East Asians are also logical; even if they might not have a standard structure of approach. The holistic thinking perhaps just cause us to reach out farther to consider more marginal connections to the core topic. This could mean that in using the ‘principles-first’ approach, holistic thinkers are drawing from even broader principles that may at first sight, have nothing to do with the topic at hand.
For example, I was recently having a conversation with a renowned East Asian expert in the bioenergy field and in talking about the advantages of biofuels over e-fuels, he started by considering the efficiency of electrolysing water, and then the fact that most locations rich in wind or solar power tend to be scarce in water supply, and eventually the land required to support the power generation that is required to produce just a small amount of renewable e-fuel. Then he went on to talk about growing crops on some of these land, how they might help the habitat, the robustness of particular crops. Finally, that the crop residues can be processed to produce biofuels; allowing the land to be used for multiple purpose of food and energy – especially if the right kind of crops are grown to ensure more cycles of harvest.
The point about biofuels being superior to e-fuels was made somewhat indirectly and through a detailed explanation about something way beyond the issue of energy – it was about resource-intensity in terms of land-use and perhaps water. So he was drawing from a principle about resource intensity to produce the required fuel essentially though the manner he had approached it starts with considering linkages between the subject and other concepts.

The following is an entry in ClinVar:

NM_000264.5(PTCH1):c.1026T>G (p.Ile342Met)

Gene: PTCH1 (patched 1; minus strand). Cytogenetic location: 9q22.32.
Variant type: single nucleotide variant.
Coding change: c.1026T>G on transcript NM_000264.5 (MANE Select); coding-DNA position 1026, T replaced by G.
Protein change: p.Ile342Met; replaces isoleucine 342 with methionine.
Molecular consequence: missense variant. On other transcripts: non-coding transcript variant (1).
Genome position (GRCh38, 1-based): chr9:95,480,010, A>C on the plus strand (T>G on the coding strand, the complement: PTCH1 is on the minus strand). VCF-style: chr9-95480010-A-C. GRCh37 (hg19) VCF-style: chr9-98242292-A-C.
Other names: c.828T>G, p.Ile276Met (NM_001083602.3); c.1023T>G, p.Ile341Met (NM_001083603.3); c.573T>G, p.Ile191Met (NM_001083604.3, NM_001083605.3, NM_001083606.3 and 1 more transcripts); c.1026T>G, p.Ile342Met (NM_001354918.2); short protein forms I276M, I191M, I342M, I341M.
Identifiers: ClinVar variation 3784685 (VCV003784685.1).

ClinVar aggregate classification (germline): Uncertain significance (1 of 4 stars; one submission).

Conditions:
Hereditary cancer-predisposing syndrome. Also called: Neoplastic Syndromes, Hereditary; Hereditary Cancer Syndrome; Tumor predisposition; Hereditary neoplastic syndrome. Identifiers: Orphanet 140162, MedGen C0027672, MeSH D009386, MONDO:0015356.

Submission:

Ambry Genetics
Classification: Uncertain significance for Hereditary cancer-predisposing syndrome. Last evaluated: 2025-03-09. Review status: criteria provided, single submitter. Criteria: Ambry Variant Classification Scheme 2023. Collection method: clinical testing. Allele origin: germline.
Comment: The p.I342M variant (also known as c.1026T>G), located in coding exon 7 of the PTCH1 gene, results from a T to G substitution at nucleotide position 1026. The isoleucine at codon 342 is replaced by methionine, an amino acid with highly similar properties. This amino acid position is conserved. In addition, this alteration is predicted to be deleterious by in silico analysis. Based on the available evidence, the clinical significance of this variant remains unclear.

For me, I am relatively comfortable with that sort of conversations and being patient for the point to be made; and even if the point is not really made clearly, I often give benefit of doubt and draw the connections by myself. Perhaps being East Asian in heritage, I rarely have an issue drawing the actual connections that the speakers are getting at. Indeed, perhaps persuading an East Asian will require more appreciation of the importance of connections and inter-dependencies or relationship than a linear approach to logic.
In this whole green wave there’s lots of hype and one of the dangers that corporates put themselves is being cast as greenwashers. The challenge is that some corporates might just be doing it unintentionally, without having realised the hypocrisy surrounding their brandishing of green credentials because they did not realise how much harm their business activities have been bringing to the environment.